In the Gospel Jesus prays for his disciples. This prayer reveals not only his selfless for the disciples but also what he esteems to be important for them who will remain in the world. But why then does he speak of the disciples as not being of the world? What does it mean for us today?
Bible readings Acts 1: 15-17, 20-26 Psalm 103: 1-2, 11-12, 19-20 1 John 4: 11-16 John 17: 11-19
“They are not of the world”; I fear!
It may shock a little to see the manner in which the Gospel according to John speaks of the world. Jesus says of his disciples as, “They are not of the world”. You just can’t help but exclaim –really? Do these men, most of them simple fishermen and peasants, do they think of themselves belonging to another world other than Palestine where they are born and have been brought up? Besides, is it not in the same world Jesus sends them to continue the mission? I fear the possible abuse of this text.
Some people may to develop a negative attitude towards the world, and shun it, in the name of being Christian. Consequently, you risk a situation of Christians who consider themselves apart and their only concern is to shield themselves against the world deemed to be defiled. Besides the negative attitude, some people may remain passive vis-à-vis the affairs of the world; the only thing that matters is the world to come. And so, you have devoted Christians but walled in a ghetto. Is the world really that bad? Is that what Jesus is saying?
Anyway, God created the world, and he found it to be good. For the same world, and going to great lengths, he sent his incarnate son in order to save it. And Jesus himself sends his disciples to carry out his mission in the world. Isn’t that a sign that despite the disturbing events going on, the world is fundamentally good? And our mission is to preserve, and allow blossom, that good. It’s important to understand, which world is Jesus referring to?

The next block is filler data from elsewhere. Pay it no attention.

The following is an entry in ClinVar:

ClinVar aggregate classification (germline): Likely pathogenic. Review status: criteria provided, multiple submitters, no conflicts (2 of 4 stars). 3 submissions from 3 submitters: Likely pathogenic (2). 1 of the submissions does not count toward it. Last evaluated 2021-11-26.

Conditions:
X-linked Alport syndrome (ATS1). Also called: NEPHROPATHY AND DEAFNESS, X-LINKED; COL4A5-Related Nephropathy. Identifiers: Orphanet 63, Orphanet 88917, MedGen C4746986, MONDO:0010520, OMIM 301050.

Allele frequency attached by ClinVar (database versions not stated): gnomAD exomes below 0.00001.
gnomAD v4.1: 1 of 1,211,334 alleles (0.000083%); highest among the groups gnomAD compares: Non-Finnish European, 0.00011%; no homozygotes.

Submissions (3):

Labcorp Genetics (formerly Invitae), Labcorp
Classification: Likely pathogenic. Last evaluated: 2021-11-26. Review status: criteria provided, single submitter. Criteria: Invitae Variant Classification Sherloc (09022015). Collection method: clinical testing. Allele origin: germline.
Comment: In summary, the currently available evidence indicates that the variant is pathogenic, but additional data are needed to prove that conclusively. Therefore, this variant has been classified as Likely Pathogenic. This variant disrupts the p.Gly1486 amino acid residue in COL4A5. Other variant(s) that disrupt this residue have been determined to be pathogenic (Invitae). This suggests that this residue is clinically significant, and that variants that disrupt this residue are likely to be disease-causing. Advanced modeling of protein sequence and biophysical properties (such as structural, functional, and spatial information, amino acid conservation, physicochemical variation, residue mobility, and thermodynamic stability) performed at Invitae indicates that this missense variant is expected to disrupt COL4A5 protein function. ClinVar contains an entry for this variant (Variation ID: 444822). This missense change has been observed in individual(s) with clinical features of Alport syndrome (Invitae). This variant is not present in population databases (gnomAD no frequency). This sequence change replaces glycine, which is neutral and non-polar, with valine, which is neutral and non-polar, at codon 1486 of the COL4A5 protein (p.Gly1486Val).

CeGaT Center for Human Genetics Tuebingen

The “world” in the language of John
John speaks of the world not in terms of our ordinary, contemporary conception; it’s not either the distinction between what’s religious and what’s secular. The world encompasses persons, powers, attitudes and behaviours that are opposed to the Gospel announced by Jesus. So, it can’t be understood as distrust of earthily world. In fact, Jesus does ask for his disciples to be taken out of the world: “My prayer is not that you take them out of the world but that you protect them from the evil one.” I dare even to say that the world that John speaks about, perhaps, is not just something out there but also something in us, even as Christians, that is resistant to the message of life. It could be the tendency to violence, oppression, or to lording over others. A disciple of Jesus does not belong to such type of world.
Let’s move on to the content of the prayer, which is equally amazing.
Before long Jesus will be arrested and be condemned to death. Yet, what occupies him at this time is not his imminent passion but his disciples. How will they live in his absence? Will they remain united? And will they resist the forces opposed to the Gospel? It’s like parents concerned about the future of the family; will the children remain united? Such selflessness of Jesus is something surely to emulate.
Indeed, we may have our own pains and issues that preoccupy our minds; in the midst of all such concerns, can we find the strength to be charitable towards others? For example, in our prayers, how often do we go beyond our own needs to think of others?
Prayer for unity
In chapter 17 of the Gospel according to John, Jesus prays for his disciples. Unity is one of the intentions of this prayer: “so that may be one”. The question of unity often evokes the division that exists in the church among Christian denominations; however, we shouldn’t give a blind eye to the divisions that are local, which may exist even in a parish or in a group. We can go even further. Division may exist also in our personal lives. The question is: do I give an undivided life to the Gospel? In us may exist the “world” resistant and opposed to the Gospel, thus, creating a fissure in our life.
It’s through unity within us, among us as Christians, and with Jesus that we can remain faithful to the Gospel in the world of today.
Faithfulness as keeping unity in the changing world
As he leaves, Jesus implores the father to protect the disciples against whatever influence that may robe them of the message of life that they have welcomed. He’s aware that the opposition that he faced may go on to dissuade them from keeping to his teaching. Holding onto the Gospel values in a fast changing world is challenge for us today.
How do I keep the unity between my life style and the faith I profess? A sure way to do it is to remain rooted in Jesu!
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